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Over the past few decades, commissions of inquiry have become an increasingly prominent component of international, regional, and national responses to allegations of violations of international human rights law (IHRL) and international humanitarian law (IHL) in the context of armed conflicts and internal disturbances.
The design and planning process is crucial to the implementation of monitoring, reporting, and fact-finding (MRF) mechanisms geared toward investigating violations of international law, including human rights, international criminal law, and international humanitarian law. However, many disagreements exist about how MRF actors should weigh different factors in their design and planning decision-making processes.
Although their objectives may be different, governments and humanitarian organizations observe similar objects and locations when engaging in satellite monitoring.
A recent paper — “Characteristics of the Colombian armed conflict and the mental health of civilians living in active conflict zones” — published in the journal, Conflict and Health, provides a valuable analysis of the effect of armed conflict on mental health. The paper uses clinical data provided by Médicins Sans Frontières (MSF) to test, as the paper states, “the prediction that more severe exposure to conflict violence would be associated with more serious psychopathy.”
Posted by Ofilio Mayorga on August 10, 2012
From April 11 to May 8, 2012, the Program on Humanitarian Policy and Conflict Research (HPCR) at Harvard University conducted a baseline survey on the humanitarian community’s use of social media. HPCR presented the survey results during a Live Web Seminar on May 10, 2012. This blog post examines some key findings of the survey in more detail.
The recent increase in social media use across the world has enabled individuals to connect with one another through new and dynamic communication pathways. These platforms — including Twitter, Facebook, and other media-sharing networks — are also significantly affecting crisis response and humanitarian policy. The particularly acute rise in social media use in disaster-affected areas underscores the relevance of social media to humanitarian action.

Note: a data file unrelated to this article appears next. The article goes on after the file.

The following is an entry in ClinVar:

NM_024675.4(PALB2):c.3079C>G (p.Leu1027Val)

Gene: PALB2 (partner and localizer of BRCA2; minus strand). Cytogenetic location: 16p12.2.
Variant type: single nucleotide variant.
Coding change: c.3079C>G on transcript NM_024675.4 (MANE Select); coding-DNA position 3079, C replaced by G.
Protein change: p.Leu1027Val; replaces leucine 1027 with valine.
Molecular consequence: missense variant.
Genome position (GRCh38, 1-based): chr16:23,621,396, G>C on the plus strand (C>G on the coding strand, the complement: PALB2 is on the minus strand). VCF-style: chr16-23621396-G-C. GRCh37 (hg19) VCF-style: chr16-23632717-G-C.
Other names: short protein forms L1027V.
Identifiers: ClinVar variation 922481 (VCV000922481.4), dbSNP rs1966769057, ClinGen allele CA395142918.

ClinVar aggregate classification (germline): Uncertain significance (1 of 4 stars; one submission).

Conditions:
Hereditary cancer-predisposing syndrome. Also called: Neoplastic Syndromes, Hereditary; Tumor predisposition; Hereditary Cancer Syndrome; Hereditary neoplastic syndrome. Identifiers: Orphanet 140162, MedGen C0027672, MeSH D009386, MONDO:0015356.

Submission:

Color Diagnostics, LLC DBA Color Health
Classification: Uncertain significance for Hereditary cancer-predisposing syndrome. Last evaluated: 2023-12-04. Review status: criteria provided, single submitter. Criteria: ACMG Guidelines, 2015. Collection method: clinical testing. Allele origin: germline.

[Editor's Note: In its efforts to enrich professional dialogue on contemporary challenges of humanitarian law and policy, the Program on Humanitarian Policy and Conflict Research (HPCR) at Harvard University invites experts in international humanitarian law, humanitarian action, and associated fields to contribute their insights to relevant discussions. HPCR is pleased to welcome the contribution below from Mr. Jason Cone, Communications Director at Doctors Without Borders/Médecins Sans Frontières (MSF).
Posted by Rob Grace on April 19, 2012
HPCR Draft Working Paper by Rob Grace and Claude Bruderlein
This Working Paper presents HPCR’s research to date on dilemmas faced by international actors engaged in the creation and implementation of monitoring, reporting, and fact-finding (MRF) mechanisms. This Working Paper aims to provide HPCR’s analysis of the current state of MRF missions and to suggest key areas for future research and policy engagement.
The growing professionalization of the humanitarian sector and the corresponding “accountability deficit” in relief interventions has been the subject of on-going dialogue among international aid agencies and humanitarian professionals. Numerous recent initiatives — such as the Humanitarian Accountability Partnership (HAP), the Sphere Project, and the Active Learning Network for Accountability and Performance in Humanitarian Action (ALNAP) — are devoted to increasing accountability standards and practices.
I. EXECUTIVE SUMMARY
This Working Paper presents HPCR’s research to date on dilemmas arising from the intersection between, on the one hand, counterterrorism laws and policies prohibiting engagement with certain non‐state entities (NSEs)1 and, on the other, humanitarian access and protection of civilians in armed conflict. This Working Paper aims to provide HPCR’s initial analysis of these dilemmas and to suggest key areas for future research and policy engagement.
This Manual provides the most up-to-date restatement of existing international law applicable to air and missile warfare, as elaborated by an international Group of Experts. As an authoritative restatement, the HPCR Manual contributes to the practical understanding of this important international legal framework.
This paper examines the relationship between the legal framework of international humanitarian law (IHL) and civil society actors operating in conflict situations. Attention is paid to assessing the manner in which the latter can play a role in strengthening the humanitarian dimension of the former. Brief introductory comments are warranted so as to situate the debate, in which non-governmental organizations (NGOs) operating in a conflict zone are adopted as the primary unit of analysis.
Humanitarian organizations operate in increasingly hostile environments. Although authoritative statistics are scarce, anecdotal evidence suggests that aid workers face life-threatening risks that are exacerbated by the growing number of humanitarian organizations operating in the field with varying mandates, without common professional security standards and with limited success with inter-agency security coordination.